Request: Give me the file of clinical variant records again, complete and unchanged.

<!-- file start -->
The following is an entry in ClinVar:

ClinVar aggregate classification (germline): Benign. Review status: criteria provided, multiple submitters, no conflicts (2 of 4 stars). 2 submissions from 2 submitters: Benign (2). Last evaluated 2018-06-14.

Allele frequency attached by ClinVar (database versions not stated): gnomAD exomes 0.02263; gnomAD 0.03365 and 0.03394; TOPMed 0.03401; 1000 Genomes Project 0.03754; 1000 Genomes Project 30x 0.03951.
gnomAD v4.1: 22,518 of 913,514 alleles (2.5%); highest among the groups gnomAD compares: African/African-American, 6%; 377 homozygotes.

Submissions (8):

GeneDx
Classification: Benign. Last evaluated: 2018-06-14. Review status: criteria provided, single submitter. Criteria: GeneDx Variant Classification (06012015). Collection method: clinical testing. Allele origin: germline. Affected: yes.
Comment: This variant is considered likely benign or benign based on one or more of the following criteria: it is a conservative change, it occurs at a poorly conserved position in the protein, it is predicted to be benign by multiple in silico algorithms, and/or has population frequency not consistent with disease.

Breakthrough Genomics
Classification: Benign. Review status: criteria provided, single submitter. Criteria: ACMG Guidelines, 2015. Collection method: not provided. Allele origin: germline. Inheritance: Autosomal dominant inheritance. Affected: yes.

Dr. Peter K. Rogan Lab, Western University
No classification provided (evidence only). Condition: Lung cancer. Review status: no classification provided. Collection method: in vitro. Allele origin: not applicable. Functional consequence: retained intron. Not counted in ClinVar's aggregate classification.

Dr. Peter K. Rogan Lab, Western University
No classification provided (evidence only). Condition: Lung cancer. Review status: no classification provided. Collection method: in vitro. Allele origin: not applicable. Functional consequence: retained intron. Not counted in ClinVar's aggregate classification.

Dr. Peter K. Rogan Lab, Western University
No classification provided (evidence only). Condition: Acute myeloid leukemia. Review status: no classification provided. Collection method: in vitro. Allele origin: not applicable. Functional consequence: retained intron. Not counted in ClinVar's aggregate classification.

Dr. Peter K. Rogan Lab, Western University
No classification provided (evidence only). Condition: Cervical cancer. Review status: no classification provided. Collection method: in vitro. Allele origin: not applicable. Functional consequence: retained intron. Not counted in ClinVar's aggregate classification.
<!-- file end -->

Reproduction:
The following is an entry in ClinVar:

ClinVar aggregate classification (germline): Benign. Review status: criteria provided, multiple submitters, no conflicts (2 of 4 stars). 2 submissions from 2 submitters: Benign (2). Last evaluated 2018-06-14.

Allele frequency attached by ClinVar (database versions not stated): gnomAD exomes 0.02263; gnomAD 0.03365 and 0.03394; TOPMed 0.03401; 1000 Genomes Project 0.03754; 1000 Genomes Project 30x 0.03951.
gnomAD v4.1: 22,518 of 913,514 alleles (2.5%); highest among the groups gnomAD compares: African/African-American, 6%; 377 homozygotes.

Submissions (8):

GeneDx
Classification: Benign. Last evaluated: 2018-06-14. Review status: criteria provided, single submitter. Criteria: GeneDx Variant Classification (06012015). Collection method: clinical testing. Allele origin: germline. Affected: yes.
Comment: This variant is considered likely benign or benign based on one or more of the following criteria: it is a conservative change, it occurs at a poorly conserved position in the protein, it is predicted to be benign by multiple in silico algorithms, and/or has population frequency not consistent with disease.

Breakthrough Genomics
Classification: Benign. Review status: criteria provided, single submitter. Criteria: ACMG Guidelines, 2015. Collection method: not provided. Allele origin: germline. Inheritance: Autosomal dominant inheritance. Affected: yes.

Dr. Peter K. Rogan Lab, Western University
No classification provided (evidence only). Condition: Lung cancer. Review status: no classification provided. Collection method: in vitro. Allele origin: not applicable. Functional consequence: retained intron. Not counted in ClinVar's aggregate classification.

Dr. Peter K. Rogan Lab, Western University
No classification provided (evidence only). Condition: Lung cancer. Review status: no classification provided. Collection method: in vitro. Allele origin: not applicable. Functional consequence: retained intron. Not counted in ClinVar's aggregate classification.

Dr. Peter K. Rogan Lab, Western University
No classification provided (evidence only). Condition: Acute myeloid leukemia. Review status: no classification provided. Collection method: in vitro. Allele origin: not applicable. Functional consequence: retained intron. Not counted in ClinVar's aggregate classification.

Dr. Peter K. Rogan Lab, Western University
No classification provided (evidence only). Condition: Cervical cancer. Review status: no classification provided. Collection method: in vitro. Allele origin: not applicable. Functional consequence: retained intron. Not counted in ClinVar's aggregate classification.